You’re still trying to build your own audience here. But second-party data can provide an advantage: you acquire data on potential customers, not just existing ones. This provides insights into new audiences you want to acquire—without violating privacy laws.

Why is first-party data more valuable? For starters, it’s typically cheaper to gather your own firsthand data. There’s also the question of relevance: unless the partnerships you choose are spot-on for your demographics, you may acquire more data than your marketing campaigns actually need. Yes, second-party data-driven campaigns can succeed, but you always incur some risk when expanding to a new audience.

Second-party data can also vary in quality. Your existing martech stack may not match the second party’s tech stack. In other words, you have to acquire the right kind of data—data you can use with your own analytics platforms—to make sense of new data.


What is Third-Party Data?

Third-party data is data collected by companies that don’t have a relationship with their customers. It’s similar to second-party data, except in this case, you don’t have as much verification that the data comes from a direct, primary, trusted source.

In the past, a data aggregation company might use trackers to get as much demographic information on a market as possible. This would typically be without the user’s permission—for example, that third party might use a data tracker to monitor what a customer does. A customer might be perfectly happy to know that a store they willingly buy from knows their purchase history. But if an unknown third party isn’t only collecting this data, but sharing it, it can turn off customers. Even worse, it can potentially be against regulations.


Making Sense of the Different Types of Customer Data

How does it all add up? If it’s not zero-or-first-party data, your risk goes up. Second-party data can be reliable—assuming you’re working with a trusted partner. If not, you may have mixed results. And third-party data is the riskiest of all, possibly even violating data collection regulations.


Why First-Party Data is Important

Second-and-third-party data can be valuable, true. But first-party data is more than valuable: it’s important. With Google phasing out third-party cookies and enhancing privacy features in its Chrome browser, the landscape of the Internet is changing.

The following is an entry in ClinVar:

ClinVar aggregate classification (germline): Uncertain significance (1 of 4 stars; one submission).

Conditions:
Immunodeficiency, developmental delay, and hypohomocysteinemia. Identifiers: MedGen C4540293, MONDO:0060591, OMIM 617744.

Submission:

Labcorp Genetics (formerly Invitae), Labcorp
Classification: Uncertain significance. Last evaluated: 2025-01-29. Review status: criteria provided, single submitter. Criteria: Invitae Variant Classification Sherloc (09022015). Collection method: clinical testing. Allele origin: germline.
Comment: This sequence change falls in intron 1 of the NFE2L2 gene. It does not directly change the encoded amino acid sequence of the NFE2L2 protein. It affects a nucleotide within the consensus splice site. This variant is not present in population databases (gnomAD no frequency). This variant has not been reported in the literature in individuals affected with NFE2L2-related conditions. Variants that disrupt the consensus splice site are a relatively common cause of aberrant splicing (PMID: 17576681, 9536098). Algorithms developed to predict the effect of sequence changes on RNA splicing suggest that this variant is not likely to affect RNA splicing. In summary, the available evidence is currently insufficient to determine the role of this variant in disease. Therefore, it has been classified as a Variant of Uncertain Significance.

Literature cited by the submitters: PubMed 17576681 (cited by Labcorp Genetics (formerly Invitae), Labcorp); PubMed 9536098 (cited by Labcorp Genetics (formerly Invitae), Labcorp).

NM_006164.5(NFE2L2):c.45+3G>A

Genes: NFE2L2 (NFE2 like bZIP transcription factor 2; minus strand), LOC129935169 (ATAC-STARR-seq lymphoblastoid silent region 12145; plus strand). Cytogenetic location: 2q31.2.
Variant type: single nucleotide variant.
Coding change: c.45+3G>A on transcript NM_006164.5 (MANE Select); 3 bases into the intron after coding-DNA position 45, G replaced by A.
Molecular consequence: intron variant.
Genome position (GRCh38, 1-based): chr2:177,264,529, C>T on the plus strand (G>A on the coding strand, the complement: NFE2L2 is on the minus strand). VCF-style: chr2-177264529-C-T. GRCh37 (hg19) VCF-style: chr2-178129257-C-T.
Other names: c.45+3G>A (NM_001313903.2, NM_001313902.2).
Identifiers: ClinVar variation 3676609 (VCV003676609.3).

Those companies who have access to high-quality first-and-zero-party data will be able to build campaigns for their markets. But those who don’t own their audience—instead “renting” an audience on a platform like social media—have limited access to customer data. As the digital world evolves, your company shouldn’t rent.


How to Build a First-Party Data Strategy

That solves the “what” question. Next up: how? How do you build a first-party data strategy if you’re starting from scratch with the concept of an owned audience?

Make sure you’re GDPR-complaint. GDPR regulations were some of the first sweeping data privacy regulations to go into effect, so they’ve become something of a “gold standard” for how you should approach customer data. This means building a data collection policy that excludes third-party data and assigns rules for the proper management and storage of the data you collect firsthand from customers.

Prep your data collection. What kind of data do you want to collect, and how do you plan on collecting it? Introduce new sources of data collection: surveys, collecting emails, lead magnets, or even investing in customer support software that makes it easier to aggregate your data. In the new era of data tracking, you’re the one responsible for making collection happen.

Build a customer journey map based on your findings. Data isn’t worth much if it isn’t actionable. Invest in data platforms that make it easier to turn data into insights, mapping out a customer journey. Use this journey to find the pain points that you can improve to enhance the customer experience.


The Next Steps in Data Collecting

You can use CRM, ecommerce tools, point-of-sale systems, and loyalty programs to collect and parse out your first-party customer data. But none of it matters if you don’t commit to owning your audience. Become the primary distributor for your own content, delivering that content directly to your audience. It’s not just the quality of your audience that will improve. Your data will also get better.

That’s where the owned media strategy enters the picture. Join our waitlist at AudiencePlus and follow us for more updates on what’s happening in the world of data collection.


JK Sparks | About the Author

Head of Marketing, AudiencePlus

JK is allergic to the words “guru, ninja, and hack” when used to describe anything marketing related. Instead of chasing the latest “growth hack,” he’s focused on building sustainable and predictable levers that fuel long term success. By implementing this approach over the last decade, JK has helped organizations in both bootstrapped and well-funded environments scale from <$100K to more than $100M in revenue. You can follow him here.

JK Sparks 6 min

What is Zero Party vs 1st Party vs 2nd Party vs 3rd Party Data?

We received a ton of positive feedback about how we launched AudiencePlus to the world. I thought it would make sense to document our playbook in case there are any learnings here for other marketers.